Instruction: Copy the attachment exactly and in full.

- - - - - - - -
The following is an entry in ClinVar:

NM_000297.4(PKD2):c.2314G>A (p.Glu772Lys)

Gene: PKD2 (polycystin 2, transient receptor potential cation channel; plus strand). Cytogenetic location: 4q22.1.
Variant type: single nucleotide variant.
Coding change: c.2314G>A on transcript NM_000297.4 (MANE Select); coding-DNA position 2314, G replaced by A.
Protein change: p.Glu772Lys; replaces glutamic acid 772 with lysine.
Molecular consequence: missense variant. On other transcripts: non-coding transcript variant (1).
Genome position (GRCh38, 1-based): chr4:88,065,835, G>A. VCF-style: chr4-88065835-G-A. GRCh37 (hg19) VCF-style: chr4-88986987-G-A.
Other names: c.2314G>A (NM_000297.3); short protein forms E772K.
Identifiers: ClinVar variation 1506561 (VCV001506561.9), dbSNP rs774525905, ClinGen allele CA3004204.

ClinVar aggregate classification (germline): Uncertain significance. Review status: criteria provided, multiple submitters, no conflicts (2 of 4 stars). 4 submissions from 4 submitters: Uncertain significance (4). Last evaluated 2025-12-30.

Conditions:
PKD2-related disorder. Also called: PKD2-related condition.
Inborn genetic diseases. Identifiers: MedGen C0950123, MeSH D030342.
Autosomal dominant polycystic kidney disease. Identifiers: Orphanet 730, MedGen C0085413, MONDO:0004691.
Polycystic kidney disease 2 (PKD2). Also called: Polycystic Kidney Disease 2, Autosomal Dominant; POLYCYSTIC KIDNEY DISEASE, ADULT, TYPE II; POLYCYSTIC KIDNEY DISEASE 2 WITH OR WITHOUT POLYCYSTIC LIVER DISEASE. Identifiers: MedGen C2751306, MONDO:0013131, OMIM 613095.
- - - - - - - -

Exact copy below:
The following is an entry in ClinVar:

NM_000297.4(PKD2):c.2314G>A (p.Glu772Lys)

Gene: PKD2 (polycystin 2, transient receptor potential cation channel; plus strand). Cytogenetic location: 4q22.1.
Variant type: single nucleotide variant.
Coding change: c.2314G>A on transcript NM_000297.4 (MANE Select); coding-DNA position 2314, G replaced by A.
Protein change: p.Glu772Lys; replaces glutamic acid 772 with lysine.
Molecular consequence: missense variant. On other transcripts: non-coding transcript variant (1).
Genome position (GRCh38, 1-based): chr4:88,065,835, G>A. VCF-style: chr4-88065835-G-A. GRCh37 (hg19) VCF-style: chr4-88986987-G-A.
Other names: c.2314G>A (NM_000297.3); short protein forms E772K.
Identifiers: ClinVar variation 1506561 (VCV001506561.9), dbSNP rs774525905, ClinGen allele CA3004204.

ClinVar aggregate classification (germline): Uncertain significance. Review status: criteria provided, multiple submitters, no conflicts (2 of 4 stars). 4 submissions from 4 submitters: Uncertain significance (4). Last evaluated 2025-12-30.

Conditions:
PKD2-related disorder. Also called: PKD2-related condition.
Inborn genetic diseases. Identifiers: MedGen C0950123, MeSH D030342.
Autosomal dominant polycystic kidney disease. Identifiers: Orphanet 730, MedGen C0085413, MONDO:0004691.
Polycystic kidney disease 2 (PKD2). Also called: Polycystic Kidney Disease 2, Autosomal Dominant; POLYCYSTIC KIDNEY DISEASE, ADULT, TYPE II; POLYCYSTIC KIDNEY DISEASE 2 WITH OR WITHOUT POLYCYSTIC LIVER DISEASE. Identifiers: MedGen C2751306, MONDO:0013131, OMIM 613095.